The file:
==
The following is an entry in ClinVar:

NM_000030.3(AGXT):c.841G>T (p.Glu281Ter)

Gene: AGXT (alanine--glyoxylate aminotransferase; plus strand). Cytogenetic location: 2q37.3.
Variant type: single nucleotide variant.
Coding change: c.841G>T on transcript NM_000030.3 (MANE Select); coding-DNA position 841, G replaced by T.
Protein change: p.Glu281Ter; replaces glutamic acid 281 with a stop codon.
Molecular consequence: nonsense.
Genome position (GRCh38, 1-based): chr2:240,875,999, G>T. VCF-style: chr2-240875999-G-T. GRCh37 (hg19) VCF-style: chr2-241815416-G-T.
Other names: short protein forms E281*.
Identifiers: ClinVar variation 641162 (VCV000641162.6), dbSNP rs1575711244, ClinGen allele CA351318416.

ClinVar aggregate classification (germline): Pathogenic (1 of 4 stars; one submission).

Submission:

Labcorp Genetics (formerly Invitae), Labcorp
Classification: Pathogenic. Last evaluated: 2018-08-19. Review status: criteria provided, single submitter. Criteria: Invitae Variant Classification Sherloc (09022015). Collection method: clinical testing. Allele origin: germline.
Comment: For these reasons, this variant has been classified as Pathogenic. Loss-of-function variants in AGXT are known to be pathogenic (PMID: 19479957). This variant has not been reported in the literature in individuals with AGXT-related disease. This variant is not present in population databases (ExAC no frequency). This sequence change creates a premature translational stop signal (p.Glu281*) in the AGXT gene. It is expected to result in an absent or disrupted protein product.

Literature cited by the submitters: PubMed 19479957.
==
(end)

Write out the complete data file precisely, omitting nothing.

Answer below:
The following is an entry in ClinVar:

NM_000030.3(AGXT):c.841G>T (p.Glu281Ter)

Gene: AGXT (alanine--glyoxylate aminotransferase; plus strand). Cytogenetic location: 2q37.3.
Variant type: single nucleotide variant.
Coding change: c.841G>T on transcript NM_000030.3 (MANE Select); coding-DNA position 841, G replaced by T.
Protein change: p.Glu281Ter; replaces glutamic acid 281 with a stop codon.
Molecular consequence: nonsense.
Genome position (GRCh38, 1-based): chr2:240,875,999, G>T. VCF-style: chr2-240875999-G-T. GRCh37 (hg19) VCF-style: chr2-241815416-G-T.
Other names: short protein forms E281*.
Identifiers: ClinVar variation 641162 (VCV000641162.6), dbSNP rs1575711244, ClinGen allele CA351318416.

ClinVar aggregate classification (germline): Pathogenic (1 of 4 stars; one submission).

Submission:

Labcorp Genetics (formerly Invitae), Labcorp
Classification: Pathogenic. Last evaluated: 2018-08-19. Review status: criteria provided, single submitter. Criteria: Invitae Variant Classification Sherloc (09022015). Collection method: clinical testing. Allele origin: germline.
Comment: For these reasons, this variant has been classified as Pathogenic. Loss-of-function variants in AGXT are known to be pathogenic (PMID: 19479957). This variant has not been reported in the literature in individuals with AGXT-related disease. This variant is not present in population databases (ExAC no frequency). This sequence change creates a premature translational stop signal (p.Glu281*) in the AGXT gene. It is expected to result in an absent or disrupted protein product.

Literature cited by the submitters: PubMed 19479957.